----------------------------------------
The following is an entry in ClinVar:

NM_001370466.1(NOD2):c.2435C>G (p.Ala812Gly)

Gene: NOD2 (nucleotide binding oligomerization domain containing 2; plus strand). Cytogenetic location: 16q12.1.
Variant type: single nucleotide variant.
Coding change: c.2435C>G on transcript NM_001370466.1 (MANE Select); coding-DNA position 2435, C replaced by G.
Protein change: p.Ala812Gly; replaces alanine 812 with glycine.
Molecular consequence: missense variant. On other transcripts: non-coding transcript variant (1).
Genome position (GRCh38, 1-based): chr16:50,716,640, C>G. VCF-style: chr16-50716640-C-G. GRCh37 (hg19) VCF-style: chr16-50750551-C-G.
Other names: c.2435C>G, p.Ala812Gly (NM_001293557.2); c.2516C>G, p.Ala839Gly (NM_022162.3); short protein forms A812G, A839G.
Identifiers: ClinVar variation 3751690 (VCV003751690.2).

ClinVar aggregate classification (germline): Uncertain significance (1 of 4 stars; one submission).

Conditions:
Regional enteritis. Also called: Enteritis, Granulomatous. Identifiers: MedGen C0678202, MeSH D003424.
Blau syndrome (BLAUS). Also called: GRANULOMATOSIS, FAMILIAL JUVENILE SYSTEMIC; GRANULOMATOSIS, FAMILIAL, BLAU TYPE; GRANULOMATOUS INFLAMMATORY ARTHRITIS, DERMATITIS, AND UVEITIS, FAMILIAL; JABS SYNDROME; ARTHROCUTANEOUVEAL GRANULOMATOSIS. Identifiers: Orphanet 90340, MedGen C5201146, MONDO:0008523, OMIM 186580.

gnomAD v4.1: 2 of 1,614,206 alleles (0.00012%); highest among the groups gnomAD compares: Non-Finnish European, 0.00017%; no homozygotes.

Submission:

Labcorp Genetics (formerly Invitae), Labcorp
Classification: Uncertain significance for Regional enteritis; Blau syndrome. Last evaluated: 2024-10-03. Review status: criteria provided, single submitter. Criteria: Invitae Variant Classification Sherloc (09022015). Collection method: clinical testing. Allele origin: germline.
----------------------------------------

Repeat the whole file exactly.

The following is an entry in ClinVar:

NM_001370466.1(NOD2):c.2435C>G (p.Ala812Gly)

Gene: NOD2 (nucleotide binding oligomerization domain containing 2; plus strand). Cytogenetic location: 16q12.1.
Variant type: single nucleotide variant.
Coding change: c.2435C>G on transcript NM_001370466.1 (MANE Select); coding-DNA position 2435, C replaced by G.
Protein change: p.Ala812Gly; replaces alanine 812 with glycine.
Molecular consequence: missense variant. On other transcripts: non-coding transcript variant (1).
Genome position (GRCh38, 1-based): chr16:50,716,640, C>G. VCF-style: chr16-50716640-C-G. GRCh37 (hg19) VCF-style: chr16-50750551-C-G.
Other names: c.2435C>G, p.Ala812Gly (NM_001293557.2); c.2516C>G, p.Ala839Gly (NM_022162.3); short protein forms A812G, A839G.
Identifiers: ClinVar variation 3751690 (VCV003751690.2).

ClinVar aggregate classification (germline): Uncertain significance (1 of 4 stars; one submission).

Conditions:
Regional enteritis. Also called: Enteritis, Granulomatous. Identifiers: MedGen C0678202, MeSH D003424.
Blau syndrome (BLAUS). Also called: GRANULOMATOSIS, FAMILIAL JUVENILE SYSTEMIC; GRANULOMATOSIS, FAMILIAL, BLAU TYPE; GRANULOMATOUS INFLAMMATORY ARTHRITIS, DERMATITIS, AND UVEITIS, FAMILIAL; JABS SYNDROME; ARTHROCUTANEOUVEAL GRANULOMATOSIS. Identifiers: Orphanet 90340, MedGen C5201146, MONDO:0008523, OMIM 186580.

gnomAD v4.1: 2 of 1,614,206 alleles (0.00012%); highest among the groups gnomAD compares: Non-Finnish European, 0.00017%; no homozygotes.

Submission:

Labcorp Genetics (formerly Invitae), Labcorp
Classification: Uncertain significance for Regional enteritis; Blau syndrome. Last evaluated: 2024-10-03. Review status: criteria provided, single submitter. Criteria: Invitae Variant Classification Sherloc (09022015). Collection method: clinical testing. Allele origin: germline.